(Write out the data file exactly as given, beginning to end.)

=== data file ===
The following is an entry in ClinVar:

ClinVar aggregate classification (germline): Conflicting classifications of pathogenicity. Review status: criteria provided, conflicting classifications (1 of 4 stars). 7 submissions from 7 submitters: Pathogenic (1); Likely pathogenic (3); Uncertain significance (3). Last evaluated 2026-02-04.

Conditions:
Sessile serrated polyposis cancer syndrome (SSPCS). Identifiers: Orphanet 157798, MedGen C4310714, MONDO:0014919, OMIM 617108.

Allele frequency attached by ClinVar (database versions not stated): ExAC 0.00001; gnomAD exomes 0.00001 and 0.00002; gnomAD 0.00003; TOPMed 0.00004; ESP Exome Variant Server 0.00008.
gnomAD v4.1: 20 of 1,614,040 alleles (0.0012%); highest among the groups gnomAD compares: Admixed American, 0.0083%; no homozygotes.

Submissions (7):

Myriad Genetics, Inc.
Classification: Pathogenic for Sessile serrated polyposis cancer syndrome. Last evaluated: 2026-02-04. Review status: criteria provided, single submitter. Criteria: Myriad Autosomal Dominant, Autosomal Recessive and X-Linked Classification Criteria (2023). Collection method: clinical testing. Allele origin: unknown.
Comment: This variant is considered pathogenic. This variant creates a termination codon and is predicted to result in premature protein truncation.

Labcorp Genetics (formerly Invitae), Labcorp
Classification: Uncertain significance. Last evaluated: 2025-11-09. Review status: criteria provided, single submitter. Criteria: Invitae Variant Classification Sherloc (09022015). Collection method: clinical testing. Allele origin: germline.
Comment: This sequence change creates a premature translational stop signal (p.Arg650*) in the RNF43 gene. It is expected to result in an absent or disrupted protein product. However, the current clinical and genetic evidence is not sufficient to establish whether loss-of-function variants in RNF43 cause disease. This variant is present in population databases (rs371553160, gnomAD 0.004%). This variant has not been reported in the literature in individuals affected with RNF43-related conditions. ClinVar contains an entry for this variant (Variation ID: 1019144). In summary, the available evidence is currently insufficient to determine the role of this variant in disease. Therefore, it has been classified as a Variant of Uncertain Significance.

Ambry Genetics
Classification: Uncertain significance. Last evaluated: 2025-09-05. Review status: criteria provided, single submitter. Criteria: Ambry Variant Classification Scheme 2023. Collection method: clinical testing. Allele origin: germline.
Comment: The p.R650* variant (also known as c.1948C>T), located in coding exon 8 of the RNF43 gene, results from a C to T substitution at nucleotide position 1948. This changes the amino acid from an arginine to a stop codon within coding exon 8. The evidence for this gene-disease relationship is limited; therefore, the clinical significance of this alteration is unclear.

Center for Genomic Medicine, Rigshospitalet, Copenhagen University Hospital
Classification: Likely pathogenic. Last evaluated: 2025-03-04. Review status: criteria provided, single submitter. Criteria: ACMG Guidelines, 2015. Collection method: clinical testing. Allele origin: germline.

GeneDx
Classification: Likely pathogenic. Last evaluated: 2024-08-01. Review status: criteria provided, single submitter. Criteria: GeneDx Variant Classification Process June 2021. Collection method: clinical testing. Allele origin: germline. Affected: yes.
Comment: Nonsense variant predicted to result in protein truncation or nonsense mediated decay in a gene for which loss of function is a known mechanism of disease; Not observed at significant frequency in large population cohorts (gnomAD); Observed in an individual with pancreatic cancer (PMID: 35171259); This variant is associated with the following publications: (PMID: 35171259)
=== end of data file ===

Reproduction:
The following is an entry in ClinVar:

ClinVar aggregate classification (germline): Conflicting classifications of pathogenicity. Review status: criteria provided, conflicting classifications (1 of 4 stars). 7 submissions from 7 submitters: Pathogenic (1); Likely pathogenic (3); Uncertain significance (3). Last evaluated 2026-02-04.

Conditions:
Sessile serrated polyposis cancer syndrome (SSPCS). Identifiers: Orphanet 157798, MedGen C4310714, MONDO:0014919, OMIM 617108.

Allele frequency attached by ClinVar (database versions not stated): ExAC 0.00001; gnomAD exomes 0.00001 and 0.00002; gnomAD 0.00003; TOPMed 0.00004; ESP Exome Variant Server 0.00008.
gnomAD v4.1: 20 of 1,614,040 alleles (0.0012%); highest among the groups gnomAD compares: Admixed American, 0.0083%; no homozygotes.

Submissions (7):

Myriad Genetics, Inc.
Classification: Pathogenic for Sessile serrated polyposis cancer syndrome. Last evaluated: 2026-02-04. Review status: criteria provided, single submitter. Criteria: Myriad Autosomal Dominant, Autosomal Recessive and X-Linked Classification Criteria (2023). Collection method: clinical testing. Allele origin: unknown.
Comment: This variant is considered pathogenic. This variant creates a termination codon and is predicted to result in premature protein truncation.

Labcorp Genetics (formerly Invitae), Labcorp
Classification: Uncertain significance. Last evaluated: 2025-11-09. Review status: criteria provided, single submitter. Criteria: Invitae Variant Classification Sherloc (09022015). Collection method: clinical testing. Allele origin: germline.
Comment: This sequence change creates a premature translational stop signal (p.Arg650*) in the RNF43 gene. It is expected to result in an absent or disrupted protein product. However, the current clinical and genetic evidence is not sufficient to establish whether loss-of-function variants in RNF43 cause disease. This variant is present in population databases (rs371553160, gnomAD 0.004%). This variant has not been reported in the literature in individuals affected with RNF43-related conditions. ClinVar contains an entry for this variant (Variation ID: 1019144). In summary, the available evidence is currently insufficient to determine the role of this variant in disease. Therefore, it has been classified as a Variant of Uncertain Significance.

Ambry Genetics
Classification: Uncertain significance. Last evaluated: 2025-09-05. Review status: criteria provided, single submitter. Criteria: Ambry Variant Classification Scheme 2023. Collection method: clinical testing. Allele origin: germline.
Comment: The p.R650* variant (also known as c.1948C>T), located in coding exon 8 of the RNF43 gene, results from a C to T substitution at nucleotide position 1948. This changes the amino acid from an arginine to a stop codon within coding exon 8. The evidence for this gene-disease relationship is limited; therefore, the clinical significance of this alteration is unclear.

Center for Genomic Medicine, Rigshospitalet, Copenhagen University Hospital
Classification: Likely pathogenic. Last evaluated: 2025-03-04. Review status: criteria provided, single submitter. Criteria: ACMG Guidelines, 2015. Collection method: clinical testing. Allele origin: germline.

GeneDx
Classification: Likely pathogenic. Last evaluated: 2024-08-01. Review status: criteria provided, single submitter. Criteria: GeneDx Variant Classification Process June 2021. Collection method: clinical testing. Allele origin: germline. Affected: yes.
Comment: Nonsense variant predicted to result in protein truncation or nonsense mediated decay in a gene for which loss of function is a known mechanism of disease; Not observed at significant frequency in large population cohorts (gnomAD); Observed in an individual with pancreatic cancer (PMID: 35171259); This variant is associated with the following publications: (PMID: 35171259)